Conclusion: Potential effects of SDB on cognitive functioning appear to occur through behavioral problems that are detectable in this pediatric population. Thus, early attentional or behavioral pathology may be implicated in the cognitive functioning deficits associated with SDB, and may present an early morbidity-related susceptibility biomarker.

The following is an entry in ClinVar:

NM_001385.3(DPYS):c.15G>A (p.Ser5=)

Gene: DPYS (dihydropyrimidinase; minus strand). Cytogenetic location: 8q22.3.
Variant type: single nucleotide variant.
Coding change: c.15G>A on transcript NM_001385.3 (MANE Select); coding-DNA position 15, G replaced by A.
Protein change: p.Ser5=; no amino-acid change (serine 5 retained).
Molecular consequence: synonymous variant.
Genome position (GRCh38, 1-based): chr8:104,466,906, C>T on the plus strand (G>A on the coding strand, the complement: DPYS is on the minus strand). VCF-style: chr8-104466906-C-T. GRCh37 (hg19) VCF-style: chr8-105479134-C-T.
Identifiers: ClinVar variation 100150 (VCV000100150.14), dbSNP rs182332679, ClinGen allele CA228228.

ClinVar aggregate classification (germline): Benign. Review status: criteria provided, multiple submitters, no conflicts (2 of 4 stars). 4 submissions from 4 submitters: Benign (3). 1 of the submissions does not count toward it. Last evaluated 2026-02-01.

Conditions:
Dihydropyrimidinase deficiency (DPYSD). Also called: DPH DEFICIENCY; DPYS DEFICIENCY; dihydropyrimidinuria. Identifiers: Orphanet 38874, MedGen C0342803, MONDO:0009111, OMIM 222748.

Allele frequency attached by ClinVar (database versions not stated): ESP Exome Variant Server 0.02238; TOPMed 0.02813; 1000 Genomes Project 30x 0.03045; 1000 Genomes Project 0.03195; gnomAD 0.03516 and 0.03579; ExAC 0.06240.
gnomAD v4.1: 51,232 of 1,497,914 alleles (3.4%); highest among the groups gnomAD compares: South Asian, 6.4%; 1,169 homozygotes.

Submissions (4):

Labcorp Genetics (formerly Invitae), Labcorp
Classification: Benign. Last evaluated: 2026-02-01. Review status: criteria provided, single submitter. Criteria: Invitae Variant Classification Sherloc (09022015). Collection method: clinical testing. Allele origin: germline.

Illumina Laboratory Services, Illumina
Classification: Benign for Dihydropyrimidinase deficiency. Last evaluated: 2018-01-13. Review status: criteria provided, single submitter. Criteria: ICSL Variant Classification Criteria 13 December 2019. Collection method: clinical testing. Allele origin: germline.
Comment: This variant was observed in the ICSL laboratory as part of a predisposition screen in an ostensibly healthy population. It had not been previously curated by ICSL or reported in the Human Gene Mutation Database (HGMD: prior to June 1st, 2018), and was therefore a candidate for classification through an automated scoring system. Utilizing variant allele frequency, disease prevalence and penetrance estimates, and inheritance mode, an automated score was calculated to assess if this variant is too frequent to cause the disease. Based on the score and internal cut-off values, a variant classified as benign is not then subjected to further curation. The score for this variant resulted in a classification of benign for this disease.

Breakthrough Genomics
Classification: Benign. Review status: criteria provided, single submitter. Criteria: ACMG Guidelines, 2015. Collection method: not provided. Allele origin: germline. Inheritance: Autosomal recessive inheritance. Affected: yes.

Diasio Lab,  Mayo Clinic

Sleep-disordered breathing (SDB) encompasses several conditions involving the presence of increased upper airway resistance during sleep. Habitual snoring (HS), the most frequent symptom indicative of underlying upper airway resistance, exhibits prevalence estimates in school-aged children that have ranged from 1.5 to 27.6% (1) with median estimates revolving around 10–12%. Obstructive sleep apnea (OSA), which is commonly viewed as the most severe form of SDB, involves upper airway obstruction during sleep that leads to changes in blood oxygen and carbon dioxide levels of varying duration and severity with or without an accompanying arousal (2). OSA is estimated to affect 1–5% of school-aged children (1, 3, 4). HS in the absence of any gas-exchange abnormalities or disrupted sleep (also termed primary snoring or PS) is traditionally viewed as comprising the lowest severity end of the SDB spectrum (1).